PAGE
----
Wine making education programs (UC-Davis, Virginia Tech, etc.) can provide a fantastic understanding of the science of wine but the best way to learn how to grow wine is experience. Chatham Vineyards Winemaker Jon Wehner is a second-generation winegrower on the Eastern Shore of Virginia. He first learned about grape growing from his parents who operated Great Falls Vineyard in Great Falls, Virginia for thirty years.
Virginia wine has changed a great deal in that time and continues to evolve. Since 1999, Jon and his wife Mills have been on the forefront of the development of the Eastern Shore as a wine region. Mill even serves on the Virginia Wine Board, the organization tasked with the advancement of the Commonwealth’s wines.
Located on the Eastern side of the Eastern shore in Marchipongo, Chatham has more than 20 acres under vine. Focusing on Vitis Vinifera varietals, the high density plantings (1,740 vines per acre) include Merlot, Chardonnay, Cabernet Franc, Cabernet Sauvignon and Petit Verdot. Such high density planting, and aggressive winter pruning is designed to produce lower yields (4 tons per acre) and more concentrated flavor (see vincabulary).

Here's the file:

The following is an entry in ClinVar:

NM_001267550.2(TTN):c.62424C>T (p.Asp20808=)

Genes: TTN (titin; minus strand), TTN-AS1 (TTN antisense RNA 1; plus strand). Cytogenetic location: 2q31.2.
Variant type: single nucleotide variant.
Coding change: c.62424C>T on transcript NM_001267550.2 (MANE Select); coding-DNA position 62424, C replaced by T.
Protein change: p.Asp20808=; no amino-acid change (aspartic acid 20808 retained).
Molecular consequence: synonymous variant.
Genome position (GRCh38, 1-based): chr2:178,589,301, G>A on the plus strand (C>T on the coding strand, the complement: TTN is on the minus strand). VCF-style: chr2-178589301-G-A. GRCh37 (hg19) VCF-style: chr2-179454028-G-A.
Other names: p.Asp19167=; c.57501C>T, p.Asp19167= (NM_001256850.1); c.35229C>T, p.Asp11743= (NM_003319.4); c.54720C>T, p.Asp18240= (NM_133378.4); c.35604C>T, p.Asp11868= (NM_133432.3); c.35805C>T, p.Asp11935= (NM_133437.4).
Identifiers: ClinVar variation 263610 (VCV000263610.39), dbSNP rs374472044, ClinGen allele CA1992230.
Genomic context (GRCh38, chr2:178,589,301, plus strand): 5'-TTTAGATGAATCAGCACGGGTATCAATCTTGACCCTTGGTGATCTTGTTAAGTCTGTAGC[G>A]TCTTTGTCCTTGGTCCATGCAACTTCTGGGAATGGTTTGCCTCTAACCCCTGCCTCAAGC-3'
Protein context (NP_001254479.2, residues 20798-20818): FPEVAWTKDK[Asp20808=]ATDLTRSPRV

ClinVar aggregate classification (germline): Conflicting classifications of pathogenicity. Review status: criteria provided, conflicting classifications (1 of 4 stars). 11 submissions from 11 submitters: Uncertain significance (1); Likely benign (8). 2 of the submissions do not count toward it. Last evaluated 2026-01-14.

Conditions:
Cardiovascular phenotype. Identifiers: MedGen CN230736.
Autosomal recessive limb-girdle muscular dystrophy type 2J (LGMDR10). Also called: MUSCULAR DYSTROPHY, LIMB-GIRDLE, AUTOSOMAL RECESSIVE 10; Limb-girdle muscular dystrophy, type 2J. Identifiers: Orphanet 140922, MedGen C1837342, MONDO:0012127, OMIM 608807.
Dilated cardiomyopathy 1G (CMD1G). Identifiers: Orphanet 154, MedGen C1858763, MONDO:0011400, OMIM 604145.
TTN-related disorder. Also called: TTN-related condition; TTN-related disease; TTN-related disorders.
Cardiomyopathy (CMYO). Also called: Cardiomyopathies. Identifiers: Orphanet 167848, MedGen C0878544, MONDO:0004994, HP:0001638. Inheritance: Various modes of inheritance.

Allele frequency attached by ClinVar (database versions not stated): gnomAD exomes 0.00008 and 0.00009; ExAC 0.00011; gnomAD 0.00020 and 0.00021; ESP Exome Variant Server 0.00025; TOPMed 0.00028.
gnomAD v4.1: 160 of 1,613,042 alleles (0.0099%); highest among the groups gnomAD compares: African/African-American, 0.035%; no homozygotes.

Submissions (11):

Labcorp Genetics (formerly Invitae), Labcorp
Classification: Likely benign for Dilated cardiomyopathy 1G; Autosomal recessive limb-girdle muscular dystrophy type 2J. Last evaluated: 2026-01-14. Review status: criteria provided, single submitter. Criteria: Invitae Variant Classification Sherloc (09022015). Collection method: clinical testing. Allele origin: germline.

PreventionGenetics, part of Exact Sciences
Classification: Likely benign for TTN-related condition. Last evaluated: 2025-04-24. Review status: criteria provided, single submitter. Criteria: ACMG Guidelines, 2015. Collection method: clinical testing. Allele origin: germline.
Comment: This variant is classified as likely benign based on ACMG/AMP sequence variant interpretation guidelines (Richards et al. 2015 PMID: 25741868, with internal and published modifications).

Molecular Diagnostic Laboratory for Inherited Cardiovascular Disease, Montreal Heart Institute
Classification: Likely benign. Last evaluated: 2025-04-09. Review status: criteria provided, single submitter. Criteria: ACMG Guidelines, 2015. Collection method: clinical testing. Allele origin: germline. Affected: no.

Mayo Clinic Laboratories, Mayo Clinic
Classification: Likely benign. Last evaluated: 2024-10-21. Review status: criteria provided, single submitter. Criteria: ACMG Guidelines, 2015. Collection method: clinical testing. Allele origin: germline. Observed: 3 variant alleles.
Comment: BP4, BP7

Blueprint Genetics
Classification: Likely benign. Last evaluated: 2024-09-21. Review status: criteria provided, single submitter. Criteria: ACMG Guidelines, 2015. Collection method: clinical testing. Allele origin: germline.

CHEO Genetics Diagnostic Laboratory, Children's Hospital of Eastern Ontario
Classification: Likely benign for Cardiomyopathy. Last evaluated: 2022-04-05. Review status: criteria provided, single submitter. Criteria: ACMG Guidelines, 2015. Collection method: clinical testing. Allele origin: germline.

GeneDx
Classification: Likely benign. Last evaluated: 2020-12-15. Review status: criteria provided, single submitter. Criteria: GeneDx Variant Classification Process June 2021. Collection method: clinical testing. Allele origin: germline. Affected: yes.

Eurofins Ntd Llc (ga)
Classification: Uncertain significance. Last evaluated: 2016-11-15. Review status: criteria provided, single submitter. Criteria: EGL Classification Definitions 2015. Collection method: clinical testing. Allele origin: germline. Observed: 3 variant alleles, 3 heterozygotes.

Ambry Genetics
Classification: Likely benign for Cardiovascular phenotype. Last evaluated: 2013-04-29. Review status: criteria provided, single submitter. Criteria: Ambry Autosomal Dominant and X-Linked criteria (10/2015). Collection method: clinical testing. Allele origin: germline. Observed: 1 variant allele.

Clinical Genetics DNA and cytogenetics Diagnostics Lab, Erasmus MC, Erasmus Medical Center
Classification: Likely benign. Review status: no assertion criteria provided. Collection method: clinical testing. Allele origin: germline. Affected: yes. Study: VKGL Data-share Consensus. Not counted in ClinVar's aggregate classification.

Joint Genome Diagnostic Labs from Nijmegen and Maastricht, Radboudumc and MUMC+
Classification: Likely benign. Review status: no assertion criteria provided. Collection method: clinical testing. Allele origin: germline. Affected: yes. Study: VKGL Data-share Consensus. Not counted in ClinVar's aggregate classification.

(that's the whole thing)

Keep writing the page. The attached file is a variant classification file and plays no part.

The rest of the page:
The land at Chatham, which overlooks Church Creek, was patented in 1640. The Federal-period brick house, Chatham, was built in 1818 by Major Scarborough Pitts and named for William Pitt, the Earl of Chatham and friend of the American Revolution. The historic outbuildings, barns and two early 1900s homes on the property have been renovated in recent years. Chatham Farm has been a working farm for four centuries.
The vineyards benefit from well-drained sandy loam soils, a maritime climate allowing for a long growing season, a nearly constant breeze and favorable temperatures during the grape harvest season in September and October. With such advantageous environmental benefits there is also a fair amount of risk. The Eastern Shore vineyards are positioned directly in the path of many historic harvest hurricanes that can easily erase the efforts of an entire growing season.
The National Weather Service records show August with 5.52 inches of rain as the Eastern shore’s wettest month on average. This can hinder ripening and push harvest further back into October when tropical storms are prevalent. Since its founding, Chatham has been impacted by late summer storms but they have not lost an entire vintage.
The winery was constructed in 2005 and currently has a production capacity of 3,000 to 5,000 cases annually.
While the tasting room in the winery is quite nice, the Wehner family plans to renovate and restore an 1890s farmhouse adjoining the winery to serve as a tasting room and special events facility.
As a second generation wine growing family, the Wehner’s are making a proud name for Chatham Vineyards one wine at a time.